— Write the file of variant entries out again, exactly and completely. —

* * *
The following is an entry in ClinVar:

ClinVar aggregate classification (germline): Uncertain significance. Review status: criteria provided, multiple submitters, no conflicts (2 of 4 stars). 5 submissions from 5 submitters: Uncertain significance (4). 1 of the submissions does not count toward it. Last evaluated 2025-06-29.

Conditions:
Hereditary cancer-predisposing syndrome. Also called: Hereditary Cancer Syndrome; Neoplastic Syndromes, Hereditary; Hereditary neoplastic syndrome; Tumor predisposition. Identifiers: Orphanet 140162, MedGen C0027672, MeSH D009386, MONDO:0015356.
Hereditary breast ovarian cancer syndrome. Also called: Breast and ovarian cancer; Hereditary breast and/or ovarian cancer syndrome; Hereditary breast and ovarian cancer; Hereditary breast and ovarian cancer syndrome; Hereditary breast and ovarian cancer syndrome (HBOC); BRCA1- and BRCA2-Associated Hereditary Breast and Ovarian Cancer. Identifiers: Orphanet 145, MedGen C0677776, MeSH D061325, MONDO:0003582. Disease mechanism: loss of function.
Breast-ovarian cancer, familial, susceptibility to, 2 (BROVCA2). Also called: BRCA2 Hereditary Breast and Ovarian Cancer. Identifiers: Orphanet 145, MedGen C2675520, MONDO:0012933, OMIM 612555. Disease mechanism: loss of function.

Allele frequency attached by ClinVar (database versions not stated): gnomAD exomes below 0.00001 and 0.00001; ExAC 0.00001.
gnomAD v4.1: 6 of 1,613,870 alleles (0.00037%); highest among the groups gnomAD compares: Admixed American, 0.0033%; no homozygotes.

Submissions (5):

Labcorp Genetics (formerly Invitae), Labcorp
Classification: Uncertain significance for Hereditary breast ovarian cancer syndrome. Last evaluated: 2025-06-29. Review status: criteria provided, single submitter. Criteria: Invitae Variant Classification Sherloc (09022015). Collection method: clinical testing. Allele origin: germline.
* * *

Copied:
The following is an entry in ClinVar:

ClinVar aggregate classification (germline): Uncertain significance. Review status: criteria provided, multiple submitters, no conflicts (2 of 4 stars). 5 submissions from 5 submitters: Uncertain significance (4). 1 of the submissions does not count toward it. Last evaluated 2025-06-29.

Conditions:
Hereditary cancer-predisposing syndrome. Also called: Hereditary Cancer Syndrome; Neoplastic Syndromes, Hereditary; Hereditary neoplastic syndrome; Tumor predisposition. Identifiers: Orphanet 140162, MedGen C0027672, MeSH D009386, MONDO:0015356.
Hereditary breast ovarian cancer syndrome. Also called: Breast and ovarian cancer; Hereditary breast and/or ovarian cancer syndrome; Hereditary breast and ovarian cancer; Hereditary breast and ovarian cancer syndrome; Hereditary breast and ovarian cancer syndrome (HBOC); BRCA1- and BRCA2-Associated Hereditary Breast and Ovarian Cancer. Identifiers: Orphanet 145, MedGen C0677776, MeSH D061325, MONDO:0003582. Disease mechanism: loss of function.
Breast-ovarian cancer, familial, susceptibility to, 2 (BROVCA2). Also called: BRCA2 Hereditary Breast and Ovarian Cancer. Identifiers: Orphanet 145, MedGen C2675520, MONDO:0012933, OMIM 612555. Disease mechanism: loss of function.

Allele frequency attached by ClinVar (database versions not stated): gnomAD exomes below 0.00001 and 0.00001; ExAC 0.00001.
gnomAD v4.1: 6 of 1,613,870 alleles (0.00037%); highest among the groups gnomAD compares: Admixed American, 0.0033%; no homozygotes.

Submissions (5):

Labcorp Genetics (formerly Invitae), Labcorp
Classification: Uncertain significance for Hereditary breast ovarian cancer syndrome. Last evaluated: 2025-06-29. Review status: criteria provided, single submitter. Criteria: Invitae Variant Classification Sherloc (09022015). Collection method: clinical testing. Allele origin: germline.